Academic journal article Shakespeare Bulletin

Casting for Racial Harmony: Strategies of Redemption in Caleen Sinnette Jennings's Double Play

Academic journal article Shakespeare Bulletin

Casting for Racial Harmony: Strategies of Redemption in Caleen Sinnette Jennings's Double Play

Article excerpt

Caleen Sinnette Jennings's intertwined two-play sequence Playing Juliet/Casting Othello (1998) activates three distinct meanings of casting. (1) Most obvious is the metadramatic scenario of characters who are casting Shakespearean parts for two productions by a multiracial company called New Vistas. Here Jennings explicitly engages two recent major developments--and disruptive transformations--in the history of casting practices in Shakespearean performance.

The first is the historic breakthrough in having black actors play black characters, a shift signified by Paul Robeson's performance of Othello, a part which was originally invented for a white actor in blackface and from which blacks were actively excluded. Robeson's appearance as Othello in the highly visible theatrical site of Broadway in 1943 stands as the symbolic moment of change for black male actors' irreversible entrance into the field of Shakespearean performance. (2) The expansion of possibilities for black actors continued a decade later through a second initiative: colorblind and other forms of non-traditional casting originating with Joseph Papp's New York Shakespeare Festival in the 1950s. (3) Ultimately Jennings's plays place us in a complex situation by asking us to contemplate the juxtaposition of these two innovations in casting as they affect our perception of race. When we view Jimmy's role as a black Shakespearean character through the lens of race, Jennings presents us with an energized, positive picture. Yet when we look at Georgia's colorblind roles through the same lens, the plays show an ambivalent, enervated result. The two vantage points clash and Jennings forces the issue by bringing the two characters together in marriage.

The second meaning of casting concerns the two linked plays as a love story. In addition to the professional challenges of their Shakespearean roles, the characters as themselves enact personal dramas of falling in love. The company consists of six actors--three black (two female and one male) and three white (one female and two male)--who are in effect auditioning for potential partners. As the love relationships are tested over the course of the two plays, three couples are formed to create a social microcosm that displays a representative spectrum of racial variations: one white pair (Wendy and Dave), one interracial pair (Lorraine and Chris), and one black pair (Georgia and Jimmy). The process by which they experience and resolve the difficulties that they encounter with love exerts a shaping force in the dramatic outcome.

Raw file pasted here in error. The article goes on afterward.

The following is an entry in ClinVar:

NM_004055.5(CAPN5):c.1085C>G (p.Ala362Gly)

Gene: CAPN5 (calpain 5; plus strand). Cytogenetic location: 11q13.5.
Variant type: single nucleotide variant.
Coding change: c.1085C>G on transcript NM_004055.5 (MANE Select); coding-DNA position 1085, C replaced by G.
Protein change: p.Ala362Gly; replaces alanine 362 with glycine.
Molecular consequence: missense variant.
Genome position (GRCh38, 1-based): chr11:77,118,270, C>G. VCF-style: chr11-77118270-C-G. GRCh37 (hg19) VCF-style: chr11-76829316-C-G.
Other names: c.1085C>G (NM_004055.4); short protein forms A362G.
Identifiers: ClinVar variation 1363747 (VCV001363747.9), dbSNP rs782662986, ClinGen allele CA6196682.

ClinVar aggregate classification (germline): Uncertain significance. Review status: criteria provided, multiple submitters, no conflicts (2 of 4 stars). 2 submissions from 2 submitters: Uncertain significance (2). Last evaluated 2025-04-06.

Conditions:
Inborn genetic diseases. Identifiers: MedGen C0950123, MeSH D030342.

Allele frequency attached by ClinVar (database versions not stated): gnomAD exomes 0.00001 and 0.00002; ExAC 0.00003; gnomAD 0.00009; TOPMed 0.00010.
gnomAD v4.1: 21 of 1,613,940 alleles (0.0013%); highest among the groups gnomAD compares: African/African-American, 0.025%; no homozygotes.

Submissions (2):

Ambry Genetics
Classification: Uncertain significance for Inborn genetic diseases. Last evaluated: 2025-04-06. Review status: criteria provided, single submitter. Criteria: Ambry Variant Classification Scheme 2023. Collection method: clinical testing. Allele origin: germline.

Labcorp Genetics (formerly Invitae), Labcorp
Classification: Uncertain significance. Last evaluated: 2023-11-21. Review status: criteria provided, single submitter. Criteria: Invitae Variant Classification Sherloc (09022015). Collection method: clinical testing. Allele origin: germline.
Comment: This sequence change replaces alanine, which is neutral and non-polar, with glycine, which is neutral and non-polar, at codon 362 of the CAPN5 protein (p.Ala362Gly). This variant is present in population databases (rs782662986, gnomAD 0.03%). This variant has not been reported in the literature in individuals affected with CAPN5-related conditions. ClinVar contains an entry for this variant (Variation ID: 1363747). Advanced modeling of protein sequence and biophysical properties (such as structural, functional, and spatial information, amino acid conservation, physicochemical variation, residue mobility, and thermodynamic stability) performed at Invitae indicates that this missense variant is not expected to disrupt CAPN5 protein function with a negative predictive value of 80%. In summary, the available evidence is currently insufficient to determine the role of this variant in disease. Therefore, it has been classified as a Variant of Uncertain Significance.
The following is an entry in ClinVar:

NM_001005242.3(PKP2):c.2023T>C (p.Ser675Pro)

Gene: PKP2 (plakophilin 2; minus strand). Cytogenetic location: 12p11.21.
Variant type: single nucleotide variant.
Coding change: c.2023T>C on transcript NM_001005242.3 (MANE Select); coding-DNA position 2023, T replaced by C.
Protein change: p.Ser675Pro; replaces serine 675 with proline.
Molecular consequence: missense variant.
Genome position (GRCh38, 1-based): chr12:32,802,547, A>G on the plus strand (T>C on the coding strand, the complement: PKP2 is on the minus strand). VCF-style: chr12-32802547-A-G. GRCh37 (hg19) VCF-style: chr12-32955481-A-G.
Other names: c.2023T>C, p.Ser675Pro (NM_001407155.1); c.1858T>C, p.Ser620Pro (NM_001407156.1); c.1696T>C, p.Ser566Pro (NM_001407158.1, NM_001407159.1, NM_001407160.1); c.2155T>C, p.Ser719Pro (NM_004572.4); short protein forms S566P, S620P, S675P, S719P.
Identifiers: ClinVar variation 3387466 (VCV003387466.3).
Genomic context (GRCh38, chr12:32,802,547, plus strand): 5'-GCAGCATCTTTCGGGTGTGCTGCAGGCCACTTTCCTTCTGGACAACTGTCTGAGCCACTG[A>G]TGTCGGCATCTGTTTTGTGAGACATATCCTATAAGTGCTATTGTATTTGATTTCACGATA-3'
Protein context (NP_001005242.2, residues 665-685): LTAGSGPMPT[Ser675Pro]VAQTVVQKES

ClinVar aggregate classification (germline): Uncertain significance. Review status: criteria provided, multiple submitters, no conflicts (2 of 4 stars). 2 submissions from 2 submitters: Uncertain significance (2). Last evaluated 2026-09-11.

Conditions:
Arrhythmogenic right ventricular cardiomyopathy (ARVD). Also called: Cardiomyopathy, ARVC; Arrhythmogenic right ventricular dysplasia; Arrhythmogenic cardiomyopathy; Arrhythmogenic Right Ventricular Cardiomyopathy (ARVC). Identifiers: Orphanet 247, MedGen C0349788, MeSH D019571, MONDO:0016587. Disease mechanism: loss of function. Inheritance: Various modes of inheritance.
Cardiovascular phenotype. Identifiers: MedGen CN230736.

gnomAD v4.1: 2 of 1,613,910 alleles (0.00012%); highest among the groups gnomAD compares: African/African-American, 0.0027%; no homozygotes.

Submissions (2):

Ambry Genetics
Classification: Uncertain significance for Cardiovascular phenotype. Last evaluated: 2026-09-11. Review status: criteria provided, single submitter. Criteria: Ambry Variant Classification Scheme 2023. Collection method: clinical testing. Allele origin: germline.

The public plot as Shakespearean actors and the private plot as lovers overlap through the shared focus on race. This effect of a racial double plot intensifies both the problem and the need for a solution with regard to Shakespeare and race, understood both as race in the context of Shakespeare and Shakespeare in the context of race. Hence the third meaning of casting involves "casting about" in the sense of trying to find the racial harmony indicated in my title. From this standpoint, the two plays are dramatic explorations that seek a way to make the two plots--the characters' professional and personal lives--mesh and work together in terms of race. At the end, the question is not only "What is racial harmony?" but also "How is it achieved?" The phrasal verb, "to cast about," leads in slightly different directions depending on the respective tones of two definitions. The first, "to search or look for," implies an exploratory mode that is open-ended. The second, "to devise means, contrive," places an emphasis on making it happen through active construction involving artificial means. The use of artifice in theatre comes as no surprise, but the interest lies in the precise details of how the artful structuring operates.

The primary relationship in the two plays is the one between Georgia and Jimmy. Pivoting on the slash, the double title, Playing Juliet/Casting Othello, implicitly names the black pair--Georgia plays Juliet and Jimmy is cast as Othello--as the organizing principle of the overall dramatic design. …

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